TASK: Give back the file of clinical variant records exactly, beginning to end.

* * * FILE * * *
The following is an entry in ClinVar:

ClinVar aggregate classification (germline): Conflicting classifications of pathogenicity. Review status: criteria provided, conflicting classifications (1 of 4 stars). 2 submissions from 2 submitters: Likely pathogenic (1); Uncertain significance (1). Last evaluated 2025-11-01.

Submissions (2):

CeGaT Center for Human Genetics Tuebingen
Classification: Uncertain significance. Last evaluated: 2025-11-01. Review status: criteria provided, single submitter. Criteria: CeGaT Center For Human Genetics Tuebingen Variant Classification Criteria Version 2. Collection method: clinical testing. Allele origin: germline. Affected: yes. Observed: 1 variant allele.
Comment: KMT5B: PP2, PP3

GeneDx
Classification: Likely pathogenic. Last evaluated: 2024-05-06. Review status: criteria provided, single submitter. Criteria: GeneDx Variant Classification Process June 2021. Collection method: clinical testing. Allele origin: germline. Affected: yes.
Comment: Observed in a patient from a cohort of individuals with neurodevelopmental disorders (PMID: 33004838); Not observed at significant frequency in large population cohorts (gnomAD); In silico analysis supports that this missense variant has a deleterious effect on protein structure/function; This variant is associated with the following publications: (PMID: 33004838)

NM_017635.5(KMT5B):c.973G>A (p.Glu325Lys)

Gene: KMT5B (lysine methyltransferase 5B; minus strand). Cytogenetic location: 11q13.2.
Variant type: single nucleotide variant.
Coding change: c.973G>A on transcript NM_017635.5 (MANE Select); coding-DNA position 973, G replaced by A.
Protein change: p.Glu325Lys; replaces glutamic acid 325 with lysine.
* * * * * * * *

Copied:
The following is an entry in ClinVar:

ClinVar aggregate classification (germline): Conflicting classifications of pathogenicity. Review status: criteria provided, conflicting classifications (1 of 4 stars). 2 submissions from 2 submitters: Likely pathogenic (1); Uncertain significance (1). Last evaluated 2025-11-01.

Submissions (2):

CeGaT Center for Human Genetics Tuebingen
Classification: Uncertain significance. Last evaluated: 2025-11-01. Review status: criteria provided, single submitter. Criteria: CeGaT Center For Human Genetics Tuebingen Variant Classification Criteria Version 2. Collection method: clinical testing. Allele origin: germline. Affected: yes. Observed: 1 variant allele.
Comment: KMT5B: PP2, PP3

GeneDx
Classification: Likely pathogenic. Last evaluated: 2024-05-06. Review status: criteria provided, single submitter. Criteria: GeneDx Variant Classification Process June 2021. Collection method: clinical testing. Allele origin: germline. Affected: yes.
Comment: Observed in a patient from a cohort of individuals with neurodevelopmental disorders (PMID: 33004838); Not observed at significant frequency in large population cohorts (gnomAD); In silico analysis supports that this missense variant has a deleterious effect on protein structure/function; This variant is associated with the following publications: (PMID: 33004838)

NM_017635.5(KMT5B):c.973G>A (p.Glu325Lys)

Gene: KMT5B (lysine methyltransferase 5B; minus strand). Cytogenetic location: 11q13.2.
Variant type: single nucleotide variant.
Coding change: c.973G>A on transcript NM_017635.5 (MANE Select); coding-DNA position 973, G replaced by A.
Protein change: p.Glu325Lys; replaces glutamic acid 325 with lysine.